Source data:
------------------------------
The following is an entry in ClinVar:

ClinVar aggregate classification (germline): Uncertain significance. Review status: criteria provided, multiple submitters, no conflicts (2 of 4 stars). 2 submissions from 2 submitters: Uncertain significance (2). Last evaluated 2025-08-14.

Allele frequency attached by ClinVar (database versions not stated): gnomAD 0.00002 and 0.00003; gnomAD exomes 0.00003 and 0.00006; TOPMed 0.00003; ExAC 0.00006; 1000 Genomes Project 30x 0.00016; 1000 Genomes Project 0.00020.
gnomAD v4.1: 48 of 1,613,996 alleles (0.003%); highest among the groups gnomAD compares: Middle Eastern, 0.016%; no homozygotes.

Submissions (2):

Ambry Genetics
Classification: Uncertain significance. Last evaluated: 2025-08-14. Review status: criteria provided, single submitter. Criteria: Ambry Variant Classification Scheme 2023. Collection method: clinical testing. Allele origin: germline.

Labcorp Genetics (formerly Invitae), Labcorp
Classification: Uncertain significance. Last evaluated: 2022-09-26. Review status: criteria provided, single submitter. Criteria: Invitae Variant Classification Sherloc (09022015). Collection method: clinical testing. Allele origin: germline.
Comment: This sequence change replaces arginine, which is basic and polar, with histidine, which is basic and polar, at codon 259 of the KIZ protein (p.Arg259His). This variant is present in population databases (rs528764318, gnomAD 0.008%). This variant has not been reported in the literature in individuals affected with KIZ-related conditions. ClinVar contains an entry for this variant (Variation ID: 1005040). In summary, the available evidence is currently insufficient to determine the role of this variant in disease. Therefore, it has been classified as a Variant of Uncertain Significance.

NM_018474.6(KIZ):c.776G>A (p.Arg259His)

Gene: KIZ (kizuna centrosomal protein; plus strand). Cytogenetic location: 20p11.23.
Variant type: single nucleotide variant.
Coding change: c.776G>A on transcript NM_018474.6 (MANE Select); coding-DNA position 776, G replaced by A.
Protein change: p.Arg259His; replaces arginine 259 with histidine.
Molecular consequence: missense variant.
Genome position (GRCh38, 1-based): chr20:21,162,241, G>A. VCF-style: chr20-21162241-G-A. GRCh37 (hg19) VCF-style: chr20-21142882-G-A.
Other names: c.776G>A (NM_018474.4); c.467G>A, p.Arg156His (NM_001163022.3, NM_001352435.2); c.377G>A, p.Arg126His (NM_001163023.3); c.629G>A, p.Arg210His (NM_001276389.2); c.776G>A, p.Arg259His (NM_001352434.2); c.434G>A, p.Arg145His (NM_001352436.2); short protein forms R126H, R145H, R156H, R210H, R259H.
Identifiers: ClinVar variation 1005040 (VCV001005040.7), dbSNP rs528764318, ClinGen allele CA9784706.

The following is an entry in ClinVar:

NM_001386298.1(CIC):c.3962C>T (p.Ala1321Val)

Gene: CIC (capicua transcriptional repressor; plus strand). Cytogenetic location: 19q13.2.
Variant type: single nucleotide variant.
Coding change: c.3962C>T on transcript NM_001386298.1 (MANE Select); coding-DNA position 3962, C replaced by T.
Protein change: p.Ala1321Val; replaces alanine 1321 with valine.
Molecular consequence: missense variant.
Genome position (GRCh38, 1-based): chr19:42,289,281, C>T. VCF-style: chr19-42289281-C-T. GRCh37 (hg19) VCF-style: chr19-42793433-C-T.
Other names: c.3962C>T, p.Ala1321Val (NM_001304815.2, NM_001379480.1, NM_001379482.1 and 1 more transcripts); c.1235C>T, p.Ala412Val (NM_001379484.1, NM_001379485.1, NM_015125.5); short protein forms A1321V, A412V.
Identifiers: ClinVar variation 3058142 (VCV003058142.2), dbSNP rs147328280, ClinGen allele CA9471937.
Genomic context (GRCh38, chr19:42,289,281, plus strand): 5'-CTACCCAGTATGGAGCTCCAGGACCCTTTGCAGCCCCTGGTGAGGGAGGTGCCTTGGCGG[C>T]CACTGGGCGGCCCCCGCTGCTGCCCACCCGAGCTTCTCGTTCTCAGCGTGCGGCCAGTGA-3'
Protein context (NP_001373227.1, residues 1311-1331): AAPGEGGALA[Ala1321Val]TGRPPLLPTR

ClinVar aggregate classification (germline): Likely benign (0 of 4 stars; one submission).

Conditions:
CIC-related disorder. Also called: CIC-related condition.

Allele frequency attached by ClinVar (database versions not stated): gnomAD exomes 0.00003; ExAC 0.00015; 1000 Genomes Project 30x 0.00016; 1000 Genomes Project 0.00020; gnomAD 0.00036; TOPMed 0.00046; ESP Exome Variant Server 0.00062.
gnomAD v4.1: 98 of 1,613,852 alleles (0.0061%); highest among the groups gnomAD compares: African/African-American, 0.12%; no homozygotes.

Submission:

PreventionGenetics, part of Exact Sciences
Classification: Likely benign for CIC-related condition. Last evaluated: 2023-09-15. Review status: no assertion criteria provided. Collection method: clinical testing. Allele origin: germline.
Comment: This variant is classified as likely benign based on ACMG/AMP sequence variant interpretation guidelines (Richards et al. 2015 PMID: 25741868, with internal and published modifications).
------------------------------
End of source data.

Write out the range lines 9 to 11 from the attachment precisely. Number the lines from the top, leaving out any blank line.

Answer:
Classification: Uncertain significance. Last evaluated: 2022-09-26. Review status: criteria provided, single submitter. Criteria: Invitae Variant Classification Sherloc (09022015). Collection method: clinical testing. Allele origin: germline.
Comment: This sequence change replaces arginine, which is basic and polar, with histidine, which is basic and polar, at codon 259 of the KIZ protein (p.Arg259His). This variant is present in population databases (rs528764318, gnomAD 0.008%). This variant has not been reported in the literature in individuals affected with KIZ-related conditions. ClinVar contains an entry for this variant (Variation ID: 1005040). In summary, the available evidence is currently insufficient to determine the role of this variant in disease. Therefore, it has been classified as a Variant of Uncertain Significance.

NM_018474.6(KIZ):c.776G>A (p.Arg259His)